1. Senior Management Commitment and Leadership. According to FERC, “even projects that are technically, commercially, and financially sound can be unnecessarily delayed” without a solid management commitment to engaging stakeholders.3 This includes budgeting adequate resources and providing senior leadership to ensure consistent and timely messaging, as well as keeping stakeholders and the internal project team apprised of changes in the project’s schedule and progress.
  2. Internal Collaboration. All project representatives – both company staff and contractors – need to be educated on the project and its schedule, so that messaging is “consistent and clear throughout the life of the project.”4 This is particularly true for agents who make initial contacts with landowners on sensitive issues, such as right-of-way access.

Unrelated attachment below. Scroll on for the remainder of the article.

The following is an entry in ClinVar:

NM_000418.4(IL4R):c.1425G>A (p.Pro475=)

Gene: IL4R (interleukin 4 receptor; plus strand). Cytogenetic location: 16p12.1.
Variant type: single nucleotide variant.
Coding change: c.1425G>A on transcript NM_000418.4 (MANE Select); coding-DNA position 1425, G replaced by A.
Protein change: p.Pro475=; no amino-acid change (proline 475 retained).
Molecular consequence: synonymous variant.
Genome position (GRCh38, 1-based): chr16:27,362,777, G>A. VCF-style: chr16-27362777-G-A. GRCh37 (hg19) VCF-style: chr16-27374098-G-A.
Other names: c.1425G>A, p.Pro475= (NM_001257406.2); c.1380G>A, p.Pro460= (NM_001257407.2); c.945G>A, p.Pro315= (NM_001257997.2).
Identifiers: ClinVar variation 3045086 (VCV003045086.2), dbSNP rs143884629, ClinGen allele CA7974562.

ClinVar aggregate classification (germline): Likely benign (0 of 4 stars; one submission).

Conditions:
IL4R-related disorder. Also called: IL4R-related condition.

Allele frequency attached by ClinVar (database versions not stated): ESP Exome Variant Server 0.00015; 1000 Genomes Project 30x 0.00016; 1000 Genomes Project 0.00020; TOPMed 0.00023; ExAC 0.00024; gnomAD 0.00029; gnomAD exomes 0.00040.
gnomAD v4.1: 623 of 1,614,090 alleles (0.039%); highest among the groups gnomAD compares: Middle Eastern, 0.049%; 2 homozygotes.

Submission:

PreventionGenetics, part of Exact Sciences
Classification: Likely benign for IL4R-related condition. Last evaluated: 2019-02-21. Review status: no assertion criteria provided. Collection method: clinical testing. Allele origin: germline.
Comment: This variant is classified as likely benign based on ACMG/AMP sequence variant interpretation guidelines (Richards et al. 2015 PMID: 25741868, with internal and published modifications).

3. Stakeholder Education. In the experience of FERC staff, “most stakeholders, including many agency representatives, do not have experience with natural gas projects.”5 A project can benefit greatly from offering to provide information and training – such as emergency response training – to those stakeholders.6
  4. Tracking and Reporting. A comprehensive database and reporting tool can enable projects – particularly those with many interested stakeholders – to keep track of outreach efforts, inquiries, and responses. At the very least, projects must maintain a mailing list of stakeholders and a general log of stakeholder outreach activities, both of which are provided to FERC at the beginning of the pre-filing process and then periodically through monthly status reports and regularly scheduled teleconferences.7